But now, in the context of the most idiotic and most gruesome war which I know about and which unfolds in front of us, I find it necessary to speak on Chernobyl 2.0 in the script which reaches far beyond any serial.

On the 14th day of the war, the IAEA announced that they have lost communications with the Chernobyl nuclear station and cannot monitor the situation there. In a couple of hours after that supremely alarming statement, the official information from the Ukrenergo stated that due to the military actions at the seized station, Chernobyl is completely de-energized. It means that the massive system which provides cooling of the reactor does not function. Which means that the prospect of the leak of radiation is real. It also means that depending on the time of de-energized status of the station, that nuclear explosion is also possible.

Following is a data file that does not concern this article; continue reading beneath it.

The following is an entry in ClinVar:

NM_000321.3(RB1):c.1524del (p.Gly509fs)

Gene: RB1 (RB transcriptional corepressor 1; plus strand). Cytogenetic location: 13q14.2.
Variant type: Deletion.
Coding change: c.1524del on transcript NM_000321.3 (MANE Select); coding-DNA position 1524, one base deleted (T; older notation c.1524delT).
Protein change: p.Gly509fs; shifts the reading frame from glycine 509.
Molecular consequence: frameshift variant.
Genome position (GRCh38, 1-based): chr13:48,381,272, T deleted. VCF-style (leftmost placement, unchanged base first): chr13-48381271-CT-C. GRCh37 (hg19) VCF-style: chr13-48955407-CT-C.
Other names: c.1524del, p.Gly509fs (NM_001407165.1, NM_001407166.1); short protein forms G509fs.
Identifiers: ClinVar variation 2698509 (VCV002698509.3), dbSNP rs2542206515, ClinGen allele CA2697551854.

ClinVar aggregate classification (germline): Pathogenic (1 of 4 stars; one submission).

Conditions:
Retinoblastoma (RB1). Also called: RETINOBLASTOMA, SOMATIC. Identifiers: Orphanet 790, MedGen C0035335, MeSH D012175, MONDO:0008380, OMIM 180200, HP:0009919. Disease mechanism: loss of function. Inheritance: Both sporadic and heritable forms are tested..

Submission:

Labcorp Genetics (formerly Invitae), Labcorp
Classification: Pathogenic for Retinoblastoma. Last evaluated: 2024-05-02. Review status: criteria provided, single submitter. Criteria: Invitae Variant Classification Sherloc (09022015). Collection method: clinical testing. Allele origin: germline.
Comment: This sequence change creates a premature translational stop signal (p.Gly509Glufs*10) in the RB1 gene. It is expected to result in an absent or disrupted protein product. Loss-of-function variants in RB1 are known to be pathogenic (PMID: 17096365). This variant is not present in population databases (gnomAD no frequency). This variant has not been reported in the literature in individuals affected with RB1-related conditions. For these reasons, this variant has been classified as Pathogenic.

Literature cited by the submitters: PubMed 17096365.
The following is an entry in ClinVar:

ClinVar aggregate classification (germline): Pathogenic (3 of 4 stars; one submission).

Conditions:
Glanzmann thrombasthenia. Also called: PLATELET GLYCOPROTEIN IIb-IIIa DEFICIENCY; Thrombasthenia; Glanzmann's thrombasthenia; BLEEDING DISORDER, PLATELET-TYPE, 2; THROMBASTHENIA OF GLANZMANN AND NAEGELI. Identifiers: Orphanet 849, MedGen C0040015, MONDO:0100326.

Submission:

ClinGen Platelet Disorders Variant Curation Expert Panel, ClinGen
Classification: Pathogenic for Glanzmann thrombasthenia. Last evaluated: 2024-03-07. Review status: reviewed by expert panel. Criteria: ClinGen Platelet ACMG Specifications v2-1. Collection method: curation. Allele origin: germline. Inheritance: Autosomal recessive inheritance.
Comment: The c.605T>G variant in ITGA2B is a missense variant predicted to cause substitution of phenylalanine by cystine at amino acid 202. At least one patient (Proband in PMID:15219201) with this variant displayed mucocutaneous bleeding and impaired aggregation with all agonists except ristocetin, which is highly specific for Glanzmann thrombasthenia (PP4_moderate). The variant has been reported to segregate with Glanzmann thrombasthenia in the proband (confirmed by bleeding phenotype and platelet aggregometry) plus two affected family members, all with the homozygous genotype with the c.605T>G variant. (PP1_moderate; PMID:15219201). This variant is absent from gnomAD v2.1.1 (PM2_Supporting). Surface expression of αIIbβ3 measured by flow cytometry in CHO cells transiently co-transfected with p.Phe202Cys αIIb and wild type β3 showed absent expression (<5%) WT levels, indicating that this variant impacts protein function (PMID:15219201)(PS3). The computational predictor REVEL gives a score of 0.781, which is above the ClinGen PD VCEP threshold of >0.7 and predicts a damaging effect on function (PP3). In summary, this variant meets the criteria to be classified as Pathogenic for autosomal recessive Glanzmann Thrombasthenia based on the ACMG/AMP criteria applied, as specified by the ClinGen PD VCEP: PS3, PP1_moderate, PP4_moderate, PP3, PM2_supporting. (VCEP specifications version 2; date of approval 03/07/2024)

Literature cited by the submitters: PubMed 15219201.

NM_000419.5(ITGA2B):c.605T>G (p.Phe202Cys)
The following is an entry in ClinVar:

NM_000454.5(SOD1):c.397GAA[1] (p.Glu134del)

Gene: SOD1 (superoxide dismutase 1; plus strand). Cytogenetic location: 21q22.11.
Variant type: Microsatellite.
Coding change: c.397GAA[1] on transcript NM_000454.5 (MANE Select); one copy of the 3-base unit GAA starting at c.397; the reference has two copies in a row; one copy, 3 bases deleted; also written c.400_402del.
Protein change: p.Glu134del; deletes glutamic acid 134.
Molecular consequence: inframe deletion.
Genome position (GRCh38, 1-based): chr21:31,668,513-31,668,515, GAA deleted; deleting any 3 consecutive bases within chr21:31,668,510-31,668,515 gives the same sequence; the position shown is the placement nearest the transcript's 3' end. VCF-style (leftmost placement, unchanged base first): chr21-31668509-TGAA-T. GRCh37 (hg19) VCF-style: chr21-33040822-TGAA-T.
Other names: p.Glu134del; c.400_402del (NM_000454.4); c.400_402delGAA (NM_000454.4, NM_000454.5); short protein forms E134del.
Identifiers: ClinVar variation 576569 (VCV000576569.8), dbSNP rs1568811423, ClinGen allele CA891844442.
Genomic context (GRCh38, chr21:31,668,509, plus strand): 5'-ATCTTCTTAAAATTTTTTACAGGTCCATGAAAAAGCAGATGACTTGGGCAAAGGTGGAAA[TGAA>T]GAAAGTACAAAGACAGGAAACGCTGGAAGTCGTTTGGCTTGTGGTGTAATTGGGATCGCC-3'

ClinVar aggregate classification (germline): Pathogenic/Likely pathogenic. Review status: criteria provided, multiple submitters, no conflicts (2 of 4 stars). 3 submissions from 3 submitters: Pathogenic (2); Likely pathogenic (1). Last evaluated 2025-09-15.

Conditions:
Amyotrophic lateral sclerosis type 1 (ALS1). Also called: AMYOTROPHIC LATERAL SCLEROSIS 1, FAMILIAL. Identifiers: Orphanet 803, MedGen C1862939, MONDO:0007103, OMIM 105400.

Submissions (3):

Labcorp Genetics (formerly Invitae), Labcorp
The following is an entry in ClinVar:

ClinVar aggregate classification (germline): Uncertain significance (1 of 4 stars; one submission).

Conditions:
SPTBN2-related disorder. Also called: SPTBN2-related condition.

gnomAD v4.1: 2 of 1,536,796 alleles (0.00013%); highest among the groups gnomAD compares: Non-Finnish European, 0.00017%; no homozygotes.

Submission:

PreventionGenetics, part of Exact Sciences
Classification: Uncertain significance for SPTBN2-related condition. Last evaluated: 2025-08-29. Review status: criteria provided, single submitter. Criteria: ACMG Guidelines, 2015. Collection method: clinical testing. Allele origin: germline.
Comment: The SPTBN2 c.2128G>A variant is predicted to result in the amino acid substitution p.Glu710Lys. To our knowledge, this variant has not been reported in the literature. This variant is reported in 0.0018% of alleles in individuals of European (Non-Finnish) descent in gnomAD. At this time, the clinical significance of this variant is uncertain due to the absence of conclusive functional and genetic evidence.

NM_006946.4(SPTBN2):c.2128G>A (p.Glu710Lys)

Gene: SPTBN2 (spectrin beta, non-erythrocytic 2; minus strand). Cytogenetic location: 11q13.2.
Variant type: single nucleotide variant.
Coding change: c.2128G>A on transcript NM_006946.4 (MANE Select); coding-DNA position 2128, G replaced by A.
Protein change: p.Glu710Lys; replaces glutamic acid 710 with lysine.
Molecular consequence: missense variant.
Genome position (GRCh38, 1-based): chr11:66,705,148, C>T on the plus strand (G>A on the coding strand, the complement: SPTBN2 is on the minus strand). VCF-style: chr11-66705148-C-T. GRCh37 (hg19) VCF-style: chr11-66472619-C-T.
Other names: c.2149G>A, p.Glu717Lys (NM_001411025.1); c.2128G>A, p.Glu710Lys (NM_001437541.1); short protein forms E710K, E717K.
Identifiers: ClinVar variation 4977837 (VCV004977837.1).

The station is occupied and controlled at the moment by the Chechen battalion of Rosgvardia, all famous nuclear physicists, Einsteins-en-masse. Under their control, 210 people who were working at the station at the day of the seizure, which was the second day of the way, are not allowed to be rotated all this time. Two hundred and ten people had started their shift a day before the station was seized. Almost two weeks by now. They are working under the guns round o’clock. They are not allowed to rest. They are sleeping something like two hours daily sitting at their desks at random moments. They are allowed one meal a day all this time. If they are lucky, they can get a bit of extra bread. They have a serious shortage of water. People were reduced to the necessity of breaking-in their colleagues’ personal lockers in order to steal from there whatever they would find, water, food, hygiene items. What does it remind us of, one wonders?